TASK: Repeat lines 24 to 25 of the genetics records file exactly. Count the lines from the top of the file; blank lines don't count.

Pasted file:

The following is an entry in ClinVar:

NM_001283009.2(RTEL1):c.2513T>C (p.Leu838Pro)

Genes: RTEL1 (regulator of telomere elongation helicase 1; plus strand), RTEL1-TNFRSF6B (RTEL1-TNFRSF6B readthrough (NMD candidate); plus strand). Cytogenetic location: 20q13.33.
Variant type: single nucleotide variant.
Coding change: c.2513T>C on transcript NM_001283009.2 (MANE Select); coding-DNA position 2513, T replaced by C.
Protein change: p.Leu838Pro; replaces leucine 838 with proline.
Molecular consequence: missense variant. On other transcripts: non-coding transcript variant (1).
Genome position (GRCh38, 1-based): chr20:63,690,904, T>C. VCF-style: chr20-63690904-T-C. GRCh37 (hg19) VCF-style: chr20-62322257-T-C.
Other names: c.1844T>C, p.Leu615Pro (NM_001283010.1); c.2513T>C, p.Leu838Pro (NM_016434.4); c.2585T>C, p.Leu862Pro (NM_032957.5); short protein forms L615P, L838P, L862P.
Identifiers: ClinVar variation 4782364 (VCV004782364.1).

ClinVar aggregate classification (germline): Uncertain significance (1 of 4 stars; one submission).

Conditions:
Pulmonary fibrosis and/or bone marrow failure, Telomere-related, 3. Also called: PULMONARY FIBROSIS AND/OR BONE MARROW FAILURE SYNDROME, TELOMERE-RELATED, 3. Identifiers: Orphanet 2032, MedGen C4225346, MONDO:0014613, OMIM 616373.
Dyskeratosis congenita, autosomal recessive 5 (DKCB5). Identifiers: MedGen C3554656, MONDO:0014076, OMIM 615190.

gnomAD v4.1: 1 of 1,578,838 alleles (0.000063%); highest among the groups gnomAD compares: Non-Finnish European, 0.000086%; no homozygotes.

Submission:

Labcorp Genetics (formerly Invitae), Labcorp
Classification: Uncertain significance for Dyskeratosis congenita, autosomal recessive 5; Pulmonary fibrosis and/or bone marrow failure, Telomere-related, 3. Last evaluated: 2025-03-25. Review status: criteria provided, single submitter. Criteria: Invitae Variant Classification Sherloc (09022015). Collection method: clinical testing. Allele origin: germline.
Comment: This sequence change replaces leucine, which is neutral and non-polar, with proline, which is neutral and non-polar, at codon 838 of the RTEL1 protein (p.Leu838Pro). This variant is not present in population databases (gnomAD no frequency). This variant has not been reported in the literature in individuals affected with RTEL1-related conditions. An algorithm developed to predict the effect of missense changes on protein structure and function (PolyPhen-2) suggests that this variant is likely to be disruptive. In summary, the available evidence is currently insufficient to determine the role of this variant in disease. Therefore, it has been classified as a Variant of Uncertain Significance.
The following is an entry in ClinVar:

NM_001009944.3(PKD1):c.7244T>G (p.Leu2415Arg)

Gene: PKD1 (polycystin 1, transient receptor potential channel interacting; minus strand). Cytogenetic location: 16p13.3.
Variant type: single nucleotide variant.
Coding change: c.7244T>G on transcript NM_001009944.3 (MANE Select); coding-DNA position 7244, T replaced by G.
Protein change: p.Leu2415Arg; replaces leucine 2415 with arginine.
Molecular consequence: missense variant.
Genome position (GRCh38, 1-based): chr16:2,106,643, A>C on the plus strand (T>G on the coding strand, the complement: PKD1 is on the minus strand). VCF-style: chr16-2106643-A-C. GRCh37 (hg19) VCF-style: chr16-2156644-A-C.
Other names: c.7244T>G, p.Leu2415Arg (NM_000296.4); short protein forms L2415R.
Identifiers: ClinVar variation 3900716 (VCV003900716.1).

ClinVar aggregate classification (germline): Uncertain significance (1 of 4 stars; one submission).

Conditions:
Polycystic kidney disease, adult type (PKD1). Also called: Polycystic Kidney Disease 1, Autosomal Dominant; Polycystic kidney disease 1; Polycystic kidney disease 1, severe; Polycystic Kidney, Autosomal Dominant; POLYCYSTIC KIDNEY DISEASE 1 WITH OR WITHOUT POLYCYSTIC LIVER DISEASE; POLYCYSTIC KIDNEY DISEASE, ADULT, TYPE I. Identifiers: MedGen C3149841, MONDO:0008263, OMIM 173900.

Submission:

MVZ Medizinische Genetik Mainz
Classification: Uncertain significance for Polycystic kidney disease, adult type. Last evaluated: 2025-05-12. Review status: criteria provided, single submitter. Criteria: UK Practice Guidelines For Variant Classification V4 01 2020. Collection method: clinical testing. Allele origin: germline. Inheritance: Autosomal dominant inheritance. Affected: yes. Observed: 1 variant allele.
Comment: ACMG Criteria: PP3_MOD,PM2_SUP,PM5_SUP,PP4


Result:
Coding change: c.7244T>G on transcript NM_001009944.3 (MANE Select); coding-DNA position 7244, T replaced by G.
Protein change: p.Leu2415Arg; replaces leucine 2415 with arginine.